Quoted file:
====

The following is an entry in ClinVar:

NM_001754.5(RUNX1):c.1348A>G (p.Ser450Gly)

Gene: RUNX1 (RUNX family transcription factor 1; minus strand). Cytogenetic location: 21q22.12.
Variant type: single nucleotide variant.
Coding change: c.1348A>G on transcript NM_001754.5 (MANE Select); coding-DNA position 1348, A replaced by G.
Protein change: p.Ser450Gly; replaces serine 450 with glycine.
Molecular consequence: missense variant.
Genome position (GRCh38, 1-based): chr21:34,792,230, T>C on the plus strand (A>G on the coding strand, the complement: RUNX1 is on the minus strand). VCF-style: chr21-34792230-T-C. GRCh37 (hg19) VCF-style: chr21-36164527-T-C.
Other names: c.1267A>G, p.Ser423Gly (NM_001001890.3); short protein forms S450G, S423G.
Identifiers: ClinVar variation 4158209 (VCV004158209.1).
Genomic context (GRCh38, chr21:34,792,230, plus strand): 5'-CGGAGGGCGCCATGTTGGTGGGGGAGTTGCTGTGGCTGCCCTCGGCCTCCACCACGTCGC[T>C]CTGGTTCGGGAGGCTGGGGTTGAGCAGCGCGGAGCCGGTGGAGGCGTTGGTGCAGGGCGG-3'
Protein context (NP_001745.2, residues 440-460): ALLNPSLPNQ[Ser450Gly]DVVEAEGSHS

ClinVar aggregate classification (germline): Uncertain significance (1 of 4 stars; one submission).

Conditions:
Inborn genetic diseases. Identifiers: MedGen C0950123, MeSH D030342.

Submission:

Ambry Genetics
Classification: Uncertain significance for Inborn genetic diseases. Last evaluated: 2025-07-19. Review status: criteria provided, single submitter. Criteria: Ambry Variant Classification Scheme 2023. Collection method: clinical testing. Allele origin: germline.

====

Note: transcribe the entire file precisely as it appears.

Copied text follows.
The following is an entry in ClinVar:

NM_001754.5(RUNX1):c.1348A>G (p.Ser450Gly)

Gene: RUNX1 (RUNX family transcription factor 1; minus strand). Cytogenetic location: 21q22.12.
Variant type: single nucleotide variant.
Coding change: c.1348A>G on transcript NM_001754.5 (MANE Select); coding-DNA position 1348, A replaced by G.
Protein change: p.Ser450Gly; replaces serine 450 with glycine.
Molecular consequence: missense variant.
Genome position (GRCh38, 1-based): chr21:34,792,230, T>C on the plus strand (A>G on the coding strand, the complement: RUNX1 is on the minus strand). VCF-style: chr21-34792230-T-C. GRCh37 (hg19) VCF-style: chr21-36164527-T-C.
Other names: c.1267A>G, p.Ser423Gly (NM_001001890.3); short protein forms S450G, S423G.
Identifiers: ClinVar variation 4158209 (VCV004158209.1).
Genomic context (GRCh38, chr21:34,792,230, plus strand): 5'-CGGAGGGCGCCATGTTGGTGGGGGAGTTGCTGTGGCTGCCCTCGGCCTCCACCACGTCGC[T>C]CTGGTTCGGGAGGCTGGGGTTGAGCAGCGCGGAGCCGGTGGAGGCGTTGGTGCAGGGCGG-3'
Protein context (NP_001745.2, residues 440-460): ALLNPSLPNQ[Ser450Gly]DVVEAEGSHS

ClinVar aggregate classification (germline): Uncertain significance (1 of 4 stars; one submission).

Conditions:
Inborn genetic diseases. Identifiers: MedGen C0950123, MeSH D030342.

Submission:

Ambry Genetics
Classification: Uncertain significance for Inborn genetic diseases. Last evaluated: 2025-07-19. Review status: criteria provided, single submitter. Criteria: Ambry Variant Classification Scheme 2023. Collection method: clinical testing. Allele origin: germline.